Loop 202 construction is poorly planned pain
Last August, I moved into an apartment complex just northwest of the intersection of Rural Road and the 202 Red Mountain Freeway. Because of work and girlfriends and school, my roommates and I have a consistent need for access to those roads.
Needless to say, the Loop 202 Widening Project has become the bane of my existence. It has turned a 15-minute drive to downtown Phoenix into an hour-long diversion through side streets. I have run into closed crosswalks several times on my way to class, turning a 10-minute environmentally-conscious bike ride along Rural into a 30-minute carbon-producing journey in my car on Mill Avenue. And god forbid I forgot to bring along six quarters on one of those occasions; those closed crosswalks have cost me $26 in parking tickets.
So far, I have unfairly directed my anger toward the construction workers, shaking my fist and giving them names like “Wild Bill” or “Jim Belushi.” That doesn’t seem to be doing much, so I decided to do some research.
After looking at the project Web site, I found the Loop 202 Widening Project is funded by money from Proposition 400, which authorizes a 20-year extension of a half-cent sales tax that goes to transportation projects in Maricopa County. No harm there. We all like safe roads without potholes, and half a penny to fix them doesn’t seem too outrageous.
The goal of the project? To add east- and west-bound lanes to the 202 in between the 51 freeway and the 101. For anyone who has seen Phoenix traffic at rush hour, this can’t be an entirely bad thing.
However, I do have a problem with how the project is being implemented. The project utilizes a “design-build” approach, which means that, to save time, they design the project as they build it. Sounds cheap. Which is fine if it actually saves time and produces an improved road with little public nuisance.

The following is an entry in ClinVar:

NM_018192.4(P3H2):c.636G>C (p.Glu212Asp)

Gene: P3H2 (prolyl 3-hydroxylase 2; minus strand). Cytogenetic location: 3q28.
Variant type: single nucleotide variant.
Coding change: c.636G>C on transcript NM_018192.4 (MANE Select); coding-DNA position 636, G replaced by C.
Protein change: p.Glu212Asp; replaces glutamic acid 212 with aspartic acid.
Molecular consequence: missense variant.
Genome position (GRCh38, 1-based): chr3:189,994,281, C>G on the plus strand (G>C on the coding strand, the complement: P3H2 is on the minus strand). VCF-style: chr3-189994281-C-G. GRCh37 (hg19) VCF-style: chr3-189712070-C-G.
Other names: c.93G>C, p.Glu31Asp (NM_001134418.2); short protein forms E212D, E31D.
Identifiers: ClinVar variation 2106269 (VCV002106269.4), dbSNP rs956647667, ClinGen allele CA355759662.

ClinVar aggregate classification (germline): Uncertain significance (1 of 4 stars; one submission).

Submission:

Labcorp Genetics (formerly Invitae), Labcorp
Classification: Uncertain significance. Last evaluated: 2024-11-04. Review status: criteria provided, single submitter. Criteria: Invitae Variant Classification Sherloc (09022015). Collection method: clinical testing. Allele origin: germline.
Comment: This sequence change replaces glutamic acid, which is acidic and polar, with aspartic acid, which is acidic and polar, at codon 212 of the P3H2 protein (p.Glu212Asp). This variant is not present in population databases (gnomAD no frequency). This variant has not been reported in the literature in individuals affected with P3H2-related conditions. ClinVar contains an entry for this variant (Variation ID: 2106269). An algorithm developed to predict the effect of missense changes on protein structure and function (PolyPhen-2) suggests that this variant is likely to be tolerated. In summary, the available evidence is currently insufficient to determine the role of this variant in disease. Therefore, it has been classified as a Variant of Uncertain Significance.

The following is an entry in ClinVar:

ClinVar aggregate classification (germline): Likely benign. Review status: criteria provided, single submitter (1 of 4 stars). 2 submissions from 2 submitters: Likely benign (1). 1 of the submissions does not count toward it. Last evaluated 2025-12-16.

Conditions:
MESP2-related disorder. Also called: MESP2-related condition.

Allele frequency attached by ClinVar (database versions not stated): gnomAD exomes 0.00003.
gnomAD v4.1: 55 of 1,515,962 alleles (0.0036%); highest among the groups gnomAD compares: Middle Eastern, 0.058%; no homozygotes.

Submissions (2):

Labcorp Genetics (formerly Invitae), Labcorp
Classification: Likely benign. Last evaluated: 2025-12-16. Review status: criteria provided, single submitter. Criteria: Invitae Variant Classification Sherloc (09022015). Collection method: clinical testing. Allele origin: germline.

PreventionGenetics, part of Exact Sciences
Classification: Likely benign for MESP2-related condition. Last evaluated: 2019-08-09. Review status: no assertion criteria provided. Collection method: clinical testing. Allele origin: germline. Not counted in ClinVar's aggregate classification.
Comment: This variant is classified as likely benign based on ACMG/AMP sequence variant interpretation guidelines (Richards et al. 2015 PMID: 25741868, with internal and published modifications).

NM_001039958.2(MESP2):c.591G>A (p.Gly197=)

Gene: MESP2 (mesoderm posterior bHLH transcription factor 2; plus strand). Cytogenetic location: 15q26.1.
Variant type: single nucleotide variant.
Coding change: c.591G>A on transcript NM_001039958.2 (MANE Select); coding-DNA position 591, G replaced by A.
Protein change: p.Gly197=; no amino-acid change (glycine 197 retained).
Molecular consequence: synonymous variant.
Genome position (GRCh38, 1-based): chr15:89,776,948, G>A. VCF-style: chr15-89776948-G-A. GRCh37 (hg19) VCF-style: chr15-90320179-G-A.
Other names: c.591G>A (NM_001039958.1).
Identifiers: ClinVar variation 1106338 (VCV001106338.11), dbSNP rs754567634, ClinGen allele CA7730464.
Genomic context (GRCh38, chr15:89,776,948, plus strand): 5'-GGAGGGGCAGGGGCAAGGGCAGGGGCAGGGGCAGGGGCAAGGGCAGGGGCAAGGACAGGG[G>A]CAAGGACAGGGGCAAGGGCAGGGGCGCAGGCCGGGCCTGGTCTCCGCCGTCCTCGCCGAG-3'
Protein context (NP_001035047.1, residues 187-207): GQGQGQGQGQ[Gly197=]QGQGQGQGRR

Only it’s not saving time. It has been going on since late 2008, and it was originally projected to go into the fall of 2010. That’s a long project already, and considering the frequent delays of public construction projects, it will likely miss its projected finish.
So far, it’s not producing a better road. I am absolutely in favor of providing Arizona’s beleaguered construction industry with more work, but this project seems like it is simply spinning its wheels. Construction continues at the access ramps at Rural, and in the meantime I haven’t seen an extra lane built anywhere.
Instead, we are stuck with one infuriating situation: closing the access ramps at all three streets at random times.
It’s been going on for months, it’s projected to go many more months, and the random openings and closings of the access ramps make me think the construction foremen are bipolar. Overall, it seems poorly planned and poorly managed. Please make it stop.
Ryan is a political science senior. Reach him at email@example.com